When examining several years’ worth of reports, large dogs such as labrador retrievers and Siberian huskies were most at risk for chewing through their kennel in the cargo hold, which often resulted in injury but rarely death. Owners of brachycephalic breeds such as the English bulldog reported instances of suffocation, and the few cats that flew as checked pets and reported fatalities experienced cardiac failure amidst other underlying health conditions.
Flying can stress your pet’s heart and lungs, which can have fatal consequences if they’re in poor health. This is another reason your pet needs a thorough exam by a veterinarian before traveling.
Cost of flying with a pet*
|Southwest||$95 per pet each way|
|United Airline||$125 per pet each way|
|JetBlue||$125 per pet each way|
|Delta||$125 domestic, $200 international, $75 to Brazil|
|American||$200 for a checked pet in the western hemisphere ($150 to/from Brazil); $125 for carry-on|
Consider the time of year
If that’s not possible, you can take as many steps as you can to keep you and your pet comfortable. For example, if you must fly in January, secure a flight in the middle of the day when it’s warmer. In July, travel at night when the summer sun won’t be as scorching. Whenever possible, try to book a direct flight to avoid unnecessary exertion.
Airlines will probably have temperature guidelines as well — and you can always bring plane-safe temperature devices (like personal fans or heaters) as is allowed by your airline and the Transportation Safety Administration (TSA).
Traveling with pets by train
Some good news for pet owners who live to travel by train is that Amtrak does offer pet-friendly travel options. Similarly to airplanes, your pet must be in a pet carrier and must remain in the carrier throughout the trip. Amtrak only allows pets to travel on trips up to seven hours – any longer and they’d definitely need a potty break! Only certain routes allow pets, and pets are only permitted to ride in coach or Acela business class compartments.
The fees for pet travel via train are very reasonable and anywhere between $29 – $39 depending on the route. One important thing to note with Amtrak travel is that the pet carrier and pet must be no heavier than twenty pounds put together.
Pet carriers can be hard or soft, but must be leakproof and well-ventilated. The maximum size for pet carriers is 19″ long x 14″ wide x 10.5″ high. All pets need to be at least eight weeks old and up to date on all vaccinations. Be sure to get to the train station at least 45 minutes before departing so that your dog or cat’s paperwork can be checked.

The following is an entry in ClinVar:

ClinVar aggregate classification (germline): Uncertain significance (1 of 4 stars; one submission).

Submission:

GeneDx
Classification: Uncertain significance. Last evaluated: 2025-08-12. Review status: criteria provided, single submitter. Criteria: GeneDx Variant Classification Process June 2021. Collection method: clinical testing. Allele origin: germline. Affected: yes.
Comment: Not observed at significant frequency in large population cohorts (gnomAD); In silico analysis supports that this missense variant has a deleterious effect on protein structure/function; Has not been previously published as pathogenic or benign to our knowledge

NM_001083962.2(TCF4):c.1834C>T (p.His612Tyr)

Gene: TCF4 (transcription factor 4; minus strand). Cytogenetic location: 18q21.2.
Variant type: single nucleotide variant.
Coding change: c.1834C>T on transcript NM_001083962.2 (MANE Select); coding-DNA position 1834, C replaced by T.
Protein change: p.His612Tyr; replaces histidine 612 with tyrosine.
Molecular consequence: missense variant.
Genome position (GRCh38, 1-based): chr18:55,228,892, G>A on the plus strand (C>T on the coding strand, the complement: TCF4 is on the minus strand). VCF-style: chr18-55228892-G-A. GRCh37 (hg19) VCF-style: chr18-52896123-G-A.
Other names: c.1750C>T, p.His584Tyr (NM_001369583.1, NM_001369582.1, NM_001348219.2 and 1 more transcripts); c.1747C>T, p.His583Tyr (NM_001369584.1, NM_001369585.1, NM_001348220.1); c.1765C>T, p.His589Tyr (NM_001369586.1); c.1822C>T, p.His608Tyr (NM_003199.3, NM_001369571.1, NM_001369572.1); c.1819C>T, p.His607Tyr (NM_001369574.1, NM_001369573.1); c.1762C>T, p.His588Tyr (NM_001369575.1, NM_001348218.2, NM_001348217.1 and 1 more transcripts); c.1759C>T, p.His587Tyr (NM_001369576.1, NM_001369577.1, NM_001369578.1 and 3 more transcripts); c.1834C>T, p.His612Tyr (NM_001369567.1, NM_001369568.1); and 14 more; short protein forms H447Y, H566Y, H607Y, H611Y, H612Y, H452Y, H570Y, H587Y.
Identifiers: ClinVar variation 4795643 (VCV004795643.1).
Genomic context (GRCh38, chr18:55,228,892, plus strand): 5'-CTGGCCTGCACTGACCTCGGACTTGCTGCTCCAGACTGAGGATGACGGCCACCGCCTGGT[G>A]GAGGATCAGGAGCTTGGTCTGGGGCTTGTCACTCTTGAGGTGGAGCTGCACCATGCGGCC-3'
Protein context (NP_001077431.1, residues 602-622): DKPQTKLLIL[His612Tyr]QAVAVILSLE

Traveling with pets by car
Taking your pet on the open road can be a lot of fun if you’re well-prepared. Many dogs love car rides, so for some pet parents, this will be an easy feat. Other dogs and cats aren’t always so keen to be in a car for long.
- If you cat or dog are highly anxious travelers, they may need anxiety supplements or medication that your veterinarian can provide.
- Pack a go-back for your dog or cat with their food, toys, bowls, fresh water, and any medicine or supplements. It’s also a good idea to have a pet first aid bundle to plan for all possible contingencies. Be sure to keep treats and a favorite toy or two close at hand to keep your pet happy and entertained during the long drive.
- Time your bathroom breaks with your pets’ potty breaks. While dogs can do their business anywhere outside, a cat will need access to their litter box. Keep a litter box in the back or trunk of your car, then harness and leash your cat and bring them to their litter box when it’s time for a bathroom break. The leash will prevent them from running out of the car while still giving them space to take care of business.
- Choose how you want your pets to travel – Cats will probably do best in a pet carrier, and many dogs will feel most comfortable in their crates or carriers. If pets are used to riding in the car with a pet-friendly seat belt and harness, there’s no reason to switch it up for a longer trip.
Cruises and boating with pets
While taking your dog on the open waters sounds like a fun adventure, there aren’t too many options available. Cunard Cruise Lines does allow dogs 20 lbs. or less on their ships, though pups must be in a kennel at all times they’re not in your cabin. If you have your own boat, boating with your dog can be a ton of fun. Just be sure to pack plenty of fresh water and a doggy life jacket!